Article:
By Jane Portas, Co-founder Insuring Women’s Futures and author of financial risks in life reports1
Divorce and separation can strain both men’s and women’s finances. However, it is often women who feel the most long-term financial pain. With women’s lifetime earnings less than three fifths’ of men’s – significantly the result of the gender pay gap and the motherhood and caring penalty – there is a five-fold gap in married men’s and married women’s median pensions pots. However, while marriage protects spouses, and divorcing couples enjoy pension sharing rights, only one in seven divorces involving pensions actually result in sharing. It seems that couples are not only not talking about their long-term pensions planning when they are together, nearly three quarters do not discuss pensions at all when they divorce.
The gender pension divorce gap
Today, the average age for divorcing couples is the mid-40s, although increasing numbers of “silver splitters” are separating in their 50s. By this stage in life, many mothers’ careers have been curtailed due to family caring and part-time working. As many as one in seven mid 40s women are caring for children and an adult, and in the majority of break ups, women take on the role of primary carer – nine in ten of lone parent households are female headed. This all puts extra strains on women’s ability to earn (indeed the gender pay reaches 25% in the 50s2), creating financial pressure and limiting pensions savings, often leaving divorced women with inadequate retirement provision in later life.
The median pension pots of divorced women are one third those of divorced men. However, a deep dive into the issue by NOW:Pensions in collaboration with the Pensions Policy Institute, evidences how life after divorce further exacerbates the gender pension gap. By the time divorced women retire their median pension pots are a mere one quarter of divorced men’s. The study also found divorced women’s retirement income is 42% smaller than the UK average3.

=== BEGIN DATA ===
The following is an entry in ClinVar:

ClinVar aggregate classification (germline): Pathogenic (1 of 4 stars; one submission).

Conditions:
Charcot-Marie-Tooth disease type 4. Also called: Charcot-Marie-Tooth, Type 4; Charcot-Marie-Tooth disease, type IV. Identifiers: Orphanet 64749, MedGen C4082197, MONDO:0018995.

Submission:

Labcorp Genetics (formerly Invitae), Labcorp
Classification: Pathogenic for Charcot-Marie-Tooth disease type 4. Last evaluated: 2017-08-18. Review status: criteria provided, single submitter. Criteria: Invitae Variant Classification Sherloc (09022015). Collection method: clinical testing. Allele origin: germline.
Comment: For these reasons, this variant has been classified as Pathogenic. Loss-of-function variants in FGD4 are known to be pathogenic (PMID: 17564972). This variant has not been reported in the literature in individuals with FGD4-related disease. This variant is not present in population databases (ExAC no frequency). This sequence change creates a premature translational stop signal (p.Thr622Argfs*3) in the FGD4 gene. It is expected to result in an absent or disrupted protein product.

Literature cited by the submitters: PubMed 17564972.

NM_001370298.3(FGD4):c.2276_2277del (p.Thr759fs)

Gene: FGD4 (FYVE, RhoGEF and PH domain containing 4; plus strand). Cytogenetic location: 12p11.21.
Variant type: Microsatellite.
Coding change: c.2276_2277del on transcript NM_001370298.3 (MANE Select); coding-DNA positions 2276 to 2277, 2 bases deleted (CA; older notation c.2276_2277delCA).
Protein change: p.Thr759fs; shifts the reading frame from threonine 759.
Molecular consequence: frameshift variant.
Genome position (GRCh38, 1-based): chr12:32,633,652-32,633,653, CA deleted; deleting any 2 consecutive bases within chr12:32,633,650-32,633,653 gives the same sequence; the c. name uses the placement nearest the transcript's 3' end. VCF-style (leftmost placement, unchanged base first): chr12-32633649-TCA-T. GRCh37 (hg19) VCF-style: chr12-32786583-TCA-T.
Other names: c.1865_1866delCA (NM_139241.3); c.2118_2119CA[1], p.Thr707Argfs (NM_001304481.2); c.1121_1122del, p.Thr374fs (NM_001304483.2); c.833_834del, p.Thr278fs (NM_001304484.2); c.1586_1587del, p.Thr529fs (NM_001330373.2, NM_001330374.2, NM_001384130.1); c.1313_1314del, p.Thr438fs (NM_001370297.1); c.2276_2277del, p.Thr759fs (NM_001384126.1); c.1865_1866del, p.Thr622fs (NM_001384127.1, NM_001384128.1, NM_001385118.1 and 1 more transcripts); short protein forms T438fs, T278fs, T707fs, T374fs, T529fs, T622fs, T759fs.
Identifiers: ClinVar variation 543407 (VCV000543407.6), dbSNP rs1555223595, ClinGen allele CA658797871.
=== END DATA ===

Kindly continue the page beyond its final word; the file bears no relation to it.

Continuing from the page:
How COVID risks exacerbating the gender earnings and pension gaps
COVID-19 is impacting the financial life journeys of men and women of all ages. In particular, the combined effect of women’s lack of job security and childcare challenges as a result of the lockdown means there is a very real risk that the gender pay gap and women’s lifetime earnings gap will increase as a result of COVID-19.
Indeed, it has already been reported since the lockdown that women have seen their income reduce by 26% (£309) a month (18% or £247 for men), widening to £405 for women (and £309 for men) in two-parent households where both are employed, and equating to a 15% rise in the gender pay gap4. With 150,000 less childcare places projected5, mothers are worse affected, with indications they are 47% more likely to have permanently lost their job or quit, and 14% more likely to have been furloughed6.
Workplace pensions savings are a factor of earnings, meaning COVID-19 has the potential to widen the gender pension gap too, and the financial risks are heightened for women whose relationships break up.
Impact of COVID on relationships and changes in divorce processes
The challenges faced through lockdown have further accentuated the fragility of some relationships. Anxiety levels amongst married and civil partnered couples increased to 39% from 19% end 2019,7 and early signs are that divorce rates may be set to increase. One legal services provider reported a 42% rise in divorce inquiries during lockdown through to mid-May (compared to 2019)8.
With over one quarter of divorces now online and the prospect of “quickie no-fault” divorces, there is a risk pensions sharing could be further overlooked with women continuing to miss out on their share of pensions on divorce. An enduring pay gap and lack of accessible childcare will add to divorcing women’s woes, and make it harder for divorcees to save for their retirement.
Could COVID lead to rising cohabitation?